Financial_health_623

Are You Financially Healthy? Rate Yourself Using These 9 Qualifications

A recent study published in Mayo Clinic Proceedings quantified how many Americans have a healthy lifestyle. Can you guess what number it came up with? Less than three percent!

In order to qualify, a person had to meet four criteria: Moderate to vigorous exercise for at least 150 minutes per week, a diet score in the top 40 percent on the Healthy Eating Index, body fat of under 20 percent for men and 30 percent for women, and not smoking.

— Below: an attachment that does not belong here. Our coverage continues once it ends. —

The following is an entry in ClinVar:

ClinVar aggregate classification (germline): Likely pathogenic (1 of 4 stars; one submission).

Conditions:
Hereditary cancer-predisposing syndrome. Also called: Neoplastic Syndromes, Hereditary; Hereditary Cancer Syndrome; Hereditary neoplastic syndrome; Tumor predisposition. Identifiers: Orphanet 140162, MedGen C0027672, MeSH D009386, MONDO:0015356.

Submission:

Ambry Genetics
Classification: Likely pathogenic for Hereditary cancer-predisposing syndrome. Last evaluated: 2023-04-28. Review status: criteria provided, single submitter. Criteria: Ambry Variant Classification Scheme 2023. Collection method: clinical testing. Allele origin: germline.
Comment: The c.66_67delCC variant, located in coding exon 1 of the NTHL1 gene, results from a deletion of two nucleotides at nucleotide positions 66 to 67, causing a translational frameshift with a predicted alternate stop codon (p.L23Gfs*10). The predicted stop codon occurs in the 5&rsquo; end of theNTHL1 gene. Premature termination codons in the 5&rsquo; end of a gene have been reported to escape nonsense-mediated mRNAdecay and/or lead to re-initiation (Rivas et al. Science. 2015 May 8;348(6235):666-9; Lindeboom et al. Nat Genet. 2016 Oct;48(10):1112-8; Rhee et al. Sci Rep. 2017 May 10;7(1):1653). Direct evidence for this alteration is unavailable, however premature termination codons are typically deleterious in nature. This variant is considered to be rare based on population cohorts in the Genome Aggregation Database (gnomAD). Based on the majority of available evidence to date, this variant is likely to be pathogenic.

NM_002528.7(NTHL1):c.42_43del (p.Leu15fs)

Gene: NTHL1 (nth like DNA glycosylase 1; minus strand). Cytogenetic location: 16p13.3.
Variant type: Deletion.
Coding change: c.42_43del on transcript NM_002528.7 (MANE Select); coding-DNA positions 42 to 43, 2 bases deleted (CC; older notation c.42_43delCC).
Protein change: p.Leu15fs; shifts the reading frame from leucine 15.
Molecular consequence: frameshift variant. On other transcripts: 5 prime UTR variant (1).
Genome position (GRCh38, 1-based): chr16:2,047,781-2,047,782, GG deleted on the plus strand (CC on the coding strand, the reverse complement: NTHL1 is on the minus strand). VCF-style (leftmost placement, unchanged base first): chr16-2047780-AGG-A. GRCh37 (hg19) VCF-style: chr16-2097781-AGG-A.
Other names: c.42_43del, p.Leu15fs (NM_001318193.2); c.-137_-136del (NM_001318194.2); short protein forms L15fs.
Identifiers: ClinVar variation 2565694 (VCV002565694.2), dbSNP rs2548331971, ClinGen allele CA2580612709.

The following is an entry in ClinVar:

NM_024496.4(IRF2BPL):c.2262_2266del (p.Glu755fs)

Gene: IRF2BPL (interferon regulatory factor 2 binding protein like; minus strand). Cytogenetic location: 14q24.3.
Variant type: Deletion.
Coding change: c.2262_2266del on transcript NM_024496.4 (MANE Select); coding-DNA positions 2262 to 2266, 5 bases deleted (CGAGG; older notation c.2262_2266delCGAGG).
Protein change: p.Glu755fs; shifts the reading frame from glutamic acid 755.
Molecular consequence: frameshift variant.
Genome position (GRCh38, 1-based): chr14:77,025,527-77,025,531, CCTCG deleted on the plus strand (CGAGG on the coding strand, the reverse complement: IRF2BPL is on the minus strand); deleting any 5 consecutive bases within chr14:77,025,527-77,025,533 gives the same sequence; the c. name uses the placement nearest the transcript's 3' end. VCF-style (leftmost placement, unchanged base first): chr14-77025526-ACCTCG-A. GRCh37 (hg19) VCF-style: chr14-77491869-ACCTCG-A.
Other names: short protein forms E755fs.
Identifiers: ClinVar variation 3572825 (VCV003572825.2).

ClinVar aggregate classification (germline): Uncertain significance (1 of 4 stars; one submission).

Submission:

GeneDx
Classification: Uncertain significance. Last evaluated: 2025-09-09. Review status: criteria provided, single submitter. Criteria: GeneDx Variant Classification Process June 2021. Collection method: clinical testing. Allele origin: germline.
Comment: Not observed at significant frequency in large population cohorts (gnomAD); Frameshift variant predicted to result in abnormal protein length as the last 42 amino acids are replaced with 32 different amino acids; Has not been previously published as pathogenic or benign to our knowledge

It made me wonder what percentage has a financially healthy lifestyle. Of course, that would require some criteria that define “financially healthy.” I gave it some thought and came up with the nine qualifications below.

Go through the list and see if you can say “yes” to each one. Some questions will be easier to answer than others. For the more subjective ones, just do you best and go with your initial response.

1 – Do you understand and follow what your faith teaches about money? I make no secret about the fact that I’m a Christian. If you are as well, do you know what the Bible teaches about money and do you consciously strive to use money in a way that’s in synch with that teaching? I know I have some Jewish readers as well, and perhaps people of other faiths. Do you know what your faith teaches on this topic and are you following that teaching?